Thompson introduced the amendment because a growing number of gang members in the military are returning to the streets armed with combat training, putting local law enforcement at a dangerous disadvantage.


"Gang members with military training present a serious danger to society," said Thompson in a statement. "We must work to stop this disturbing trend while it is still emerging."


The FBI has documented members of nearly every major street gang on both domestic and international military installations. The FBI's National Gang Intelligence Center released a report on Jan. 12 that detailed gang-related activity in the U.S. Armed Forces.


Findings include:


– Since 2004, the FBI and El Paso Police Department have identified more than 40 military-affiliated gang members stationed at Fort Bliss in Texas.


– Officials at Fort Hood, Texas have identified nearly 40 gang members on base since 2003.


– Nearly 130 gang and extremist groups have been identified at Fort Lewis in Washington in the past 24 months.


"I realize that some gang members join the military to change for the better and those folks would not be affected by this amendment," said Thompson. "But some are not there to change. This amendment would require the military to identify street gangs so that it can either help to weed gang members out of service or deter them from gang life."


Thompson's amendment was included in the FY 2008 National Defense Authorization bill (H.R. 1585) by a voice vote last night. The measure authorizes $503.8 billion in budget authority for the Department of Defense (DoD) and the national security programs of the Department of Energy (DoE), and $141.8 billion to support ongoing military operations in Iraq and Afghanistan during fiscal year 2008.


The Defense Authorization passed the House 329 to 27. This measure was lauded for improving our military readiness, which has been seriously depleted from the multi-year wars in Iraq and Afghanistan.


It also includes funding to equip our troops with better equipment, armor and training and funding to provide our service members with better health care, pay and benefits.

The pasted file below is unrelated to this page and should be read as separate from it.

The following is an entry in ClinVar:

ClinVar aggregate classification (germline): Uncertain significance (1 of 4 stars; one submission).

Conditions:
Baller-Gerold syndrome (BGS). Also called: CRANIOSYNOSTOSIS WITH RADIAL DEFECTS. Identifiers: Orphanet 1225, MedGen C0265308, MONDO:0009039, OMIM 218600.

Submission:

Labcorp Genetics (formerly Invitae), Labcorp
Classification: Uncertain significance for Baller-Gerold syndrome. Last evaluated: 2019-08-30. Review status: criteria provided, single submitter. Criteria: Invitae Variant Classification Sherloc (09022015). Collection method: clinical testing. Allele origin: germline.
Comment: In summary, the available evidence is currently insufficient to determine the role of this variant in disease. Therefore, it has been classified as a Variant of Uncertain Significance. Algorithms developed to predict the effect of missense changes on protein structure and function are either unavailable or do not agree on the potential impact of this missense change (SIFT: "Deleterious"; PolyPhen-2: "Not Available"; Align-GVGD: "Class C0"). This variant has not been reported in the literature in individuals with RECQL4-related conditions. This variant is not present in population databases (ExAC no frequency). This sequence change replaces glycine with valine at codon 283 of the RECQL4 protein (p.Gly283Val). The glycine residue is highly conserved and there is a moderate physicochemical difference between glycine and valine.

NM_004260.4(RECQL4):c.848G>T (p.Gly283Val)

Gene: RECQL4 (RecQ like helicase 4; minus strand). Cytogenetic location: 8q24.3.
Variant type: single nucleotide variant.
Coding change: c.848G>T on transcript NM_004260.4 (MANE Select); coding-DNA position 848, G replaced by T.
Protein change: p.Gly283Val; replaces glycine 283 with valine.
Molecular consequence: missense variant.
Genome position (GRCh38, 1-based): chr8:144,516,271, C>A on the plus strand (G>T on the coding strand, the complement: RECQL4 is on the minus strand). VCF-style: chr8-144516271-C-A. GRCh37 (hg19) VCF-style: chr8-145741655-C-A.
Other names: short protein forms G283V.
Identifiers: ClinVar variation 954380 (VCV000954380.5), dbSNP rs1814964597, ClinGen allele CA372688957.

"This is a first step toward stopping gang members from getting in the military in the first place," said Thompson. "I'm also going to keep working with the FBI, the military and local law enforcement to keep these dangerous criminals off our streets."


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SACRAMENTO – The Senate Appropriations Committee on Monday approved the following bills by Sen. Patricia Wiggins (D – Santa Rosa):


– SB 557, which seeks to include qualified doctors of audiology among those medical professionals who may be appointed by the administrative director of the Division of Workers' Compensation as qualified medical evaluators.


The bill’s sponsor, the California Academy of Audiology, asserts that an audiologist is the most qualified professional to determine whether a hearing loss would impair a worker's ability or whether a hearing loss was secondary to noise exposure on the job.


– SB 565, which would create the position of hospital and health services director at the Yountville Veterans’ Home.


Yountville is the only state veterans’ home with a hospital. Yountville has an emergency room, skilled nursing facility, pharmacy, and an Alzheimer unit. Yountville has a medical director and a nursing director but no one to administer and coordinate the medical care and medical personnel for all the facilities on the property.


Veterans and veterans’ advocacy groups believe that patients would be better served with a hospital and health services director on-site.


– SB 581, which would transfer the Volunteer Firefighters Length of Service Award System away from CalPERS and direct administrative responsibilities of the program to the California State Fire Employees Welfare Benefit Corporation.